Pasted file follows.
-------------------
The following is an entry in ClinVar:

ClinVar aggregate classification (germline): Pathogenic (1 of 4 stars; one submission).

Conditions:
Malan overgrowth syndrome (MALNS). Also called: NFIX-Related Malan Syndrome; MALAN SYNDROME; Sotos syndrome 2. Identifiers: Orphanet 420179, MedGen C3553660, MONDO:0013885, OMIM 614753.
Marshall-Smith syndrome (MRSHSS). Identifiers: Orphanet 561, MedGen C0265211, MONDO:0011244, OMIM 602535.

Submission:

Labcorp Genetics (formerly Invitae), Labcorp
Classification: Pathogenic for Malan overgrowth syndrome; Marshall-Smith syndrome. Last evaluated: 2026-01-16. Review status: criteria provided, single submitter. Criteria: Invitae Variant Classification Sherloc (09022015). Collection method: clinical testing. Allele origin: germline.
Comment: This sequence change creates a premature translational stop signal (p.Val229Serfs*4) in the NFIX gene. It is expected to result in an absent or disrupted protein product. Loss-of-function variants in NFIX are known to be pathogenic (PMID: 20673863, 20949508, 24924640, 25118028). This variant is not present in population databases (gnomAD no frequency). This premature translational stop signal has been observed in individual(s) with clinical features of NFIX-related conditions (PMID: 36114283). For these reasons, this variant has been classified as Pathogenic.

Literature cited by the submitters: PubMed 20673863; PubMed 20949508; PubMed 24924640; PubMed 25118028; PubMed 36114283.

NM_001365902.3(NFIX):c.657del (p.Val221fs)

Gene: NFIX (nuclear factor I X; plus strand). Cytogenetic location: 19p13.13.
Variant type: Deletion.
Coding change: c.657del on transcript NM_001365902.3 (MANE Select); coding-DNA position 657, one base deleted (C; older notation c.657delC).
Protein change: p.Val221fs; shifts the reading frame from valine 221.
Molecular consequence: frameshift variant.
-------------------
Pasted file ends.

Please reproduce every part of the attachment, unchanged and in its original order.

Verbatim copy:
The following is an entry in ClinVar:

ClinVar aggregate classification (germline): Pathogenic (1 of 4 stars; one submission).

Conditions:
Malan overgrowth syndrome (MALNS). Also called: NFIX-Related Malan Syndrome; MALAN SYNDROME; Sotos syndrome 2. Identifiers: Orphanet 420179, MedGen C3553660, MONDO:0013885, OMIM 614753.
Marshall-Smith syndrome (MRSHSS). Identifiers: Orphanet 561, MedGen C0265211, MONDO:0011244, OMIM 602535.

Submission:

Labcorp Genetics (formerly Invitae), Labcorp
Classification: Pathogenic for Malan overgrowth syndrome; Marshall-Smith syndrome. Last evaluated: 2026-01-16. Review status: criteria provided, single submitter. Criteria: Invitae Variant Classification Sherloc (09022015). Collection method: clinical testing. Allele origin: germline.
Comment: This sequence change creates a premature translational stop signal (p.Val229Serfs*4) in the NFIX gene. It is expected to result in an absent or disrupted protein product. Loss-of-function variants in NFIX are known to be pathogenic (PMID: 20673863, 20949508, 24924640, 25118028). This variant is not present in population databases (gnomAD no frequency). This premature translational stop signal has been observed in individual(s) with clinical features of NFIX-related conditions (PMID: 36114283). For these reasons, this variant has been classified as Pathogenic.

Literature cited by the submitters: PubMed 20673863; PubMed 20949508; PubMed 24924640; PubMed 25118028; PubMed 36114283.

NM_001365902.3(NFIX):c.657del (p.Val221fs)

Gene: NFIX (nuclear factor I X; plus strand). Cytogenetic location: 19p13.13.
Variant type: Deletion.
Coding change: c.657del on transcript NM_001365902.3 (MANE Select); coding-DNA position 657, one base deleted (C; older notation c.657delC).
Protein change: p.Val221fs; shifts the reading frame from valine 221.
Molecular consequence: frameshift variant.